Monday, February 06, 2017

SCOTLAND-27 IRELAND-22



Failure and excuses have gone hand in hand since people were first able to talk to one another.  When we do stuff right, we’re happy to take credit for it.  When we don’t, we look around us.

And over time, excuses have become so commonplace that some of them can’t be believed even if they are true.  What if you can’t pay now because the cheque really IS in the post?  Or what if you’re late for work because there really WERE leaves on the rail line?

It’s pretty obvious where I’m going with this, right?  The Irish team coach was delayed getting to Murrayfield by 15 minutes, and any team run by Joe Schmidt needs pretty much everything to go smoothly before kickoff if it is to function properly.

So that’s that...we lost because our bus was late.  No need for anything further, right?  Grand, so.  See you next week, hope the Roman buses are better organised!!!

Now, as the Scottish fans click away from the page to give me abuse on social media, allow me to remove tongue from cheek and get to what really happened on Saturday.

Obviously nobody with any sense is actually blaming the bus. If I had to take a well known “excuse” and adapt it to describe what happened in that first half an hour, I’d say it was more a case of 15 Scottish terriers eating our homework.

“Come to my training sessions, learn how to do ABC and XYZ, replicate that out on the pitch, and hey presto, we win.”

That is how I tried to concisely describe “Schmidtball” in my match preview.  Of course it’s not quite that simple...there are a couple of further key elements to be considered.  One is that the players have to buy into it, and it would be hard to argue that since he took over in 2013 he has had nothing but the fullest support from everyone he has selected.

But then comes the tricky third element - the one you can’t control.  All the preparation in the world only gets you as far as the moment you cross the whitewash onto the pitch.  From then on, you have another coach’s game plan to contend with, and you never really know how things are going to turn out until the two approaches come together.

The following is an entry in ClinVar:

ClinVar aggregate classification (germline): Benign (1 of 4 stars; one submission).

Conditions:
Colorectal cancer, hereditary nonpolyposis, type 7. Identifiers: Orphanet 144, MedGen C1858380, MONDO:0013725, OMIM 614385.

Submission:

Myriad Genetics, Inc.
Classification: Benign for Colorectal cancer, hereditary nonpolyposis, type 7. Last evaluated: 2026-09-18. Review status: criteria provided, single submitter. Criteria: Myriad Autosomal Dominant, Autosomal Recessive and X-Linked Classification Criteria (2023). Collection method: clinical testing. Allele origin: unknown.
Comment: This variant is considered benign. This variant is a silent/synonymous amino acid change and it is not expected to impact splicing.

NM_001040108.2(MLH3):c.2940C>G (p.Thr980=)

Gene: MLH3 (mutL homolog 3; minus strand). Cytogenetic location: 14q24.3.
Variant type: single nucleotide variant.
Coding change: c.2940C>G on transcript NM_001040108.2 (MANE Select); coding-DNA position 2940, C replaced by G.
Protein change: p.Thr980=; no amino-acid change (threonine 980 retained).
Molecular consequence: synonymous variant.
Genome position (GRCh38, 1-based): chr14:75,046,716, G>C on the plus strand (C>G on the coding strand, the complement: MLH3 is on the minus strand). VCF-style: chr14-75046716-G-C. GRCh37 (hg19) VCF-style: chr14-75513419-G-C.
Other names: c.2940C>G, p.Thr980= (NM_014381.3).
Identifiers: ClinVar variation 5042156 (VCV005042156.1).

Naturally there are tweaks made to suit different opposition and playing styles, but the fundamentals of our game under Joe are usually more or less the same, and can be devastating when applied.  Take our use of the ball in open play.  We get our strong ball carriers to crash past the gainline allowing our backs to spread out and execute an orchestrated move.  But here’s the thing...what if that initial crash isn’t happening?

There is no doubt we had the right ball carriers to execute that plan, like CJ Stander and Sean O’Brien in the forwards, Robbie Henshaw and Garry Ringrose in the backs.  But for that first half an hour, the metres after the hit simply weren’t coming.  It was almost as though Vern Cotter’s men knew what we were going to do and found a way to prevent those metres being made...

Meanwhile, we were having instant success with our scrum.  The loss of WP Nel was arguably as big a deal for Scotland as Johnny Sexton was for us, and we positively mulched them from the very first set piece.  Thing is though...you have to find a way to turn that advantage into points and we couldn’t in those opening exchanges.

According to the official stats we only lost two lineouts on the day...I think they need to rethink how they frame those numbers.  It’s not enough to clarify who has possession after the dart is thrown.  The aim is to get “clean” ball, and the Gray brothers were doing a lot to negate our scrum advantage by causing havoc at the resulting lineout, crucially in their own 22.

OK, so things aren’t so hot for us when we had the ball….how about our plans to deal with the home side’s time in possession?

Again, we have a set philosophy that we live by, and it relies heavily on the “risk v reward” principle.  Bunching defenders around the breakdown can definitely leave you vulnerable out wide, but with good speed across the line, this should rarely be an issue.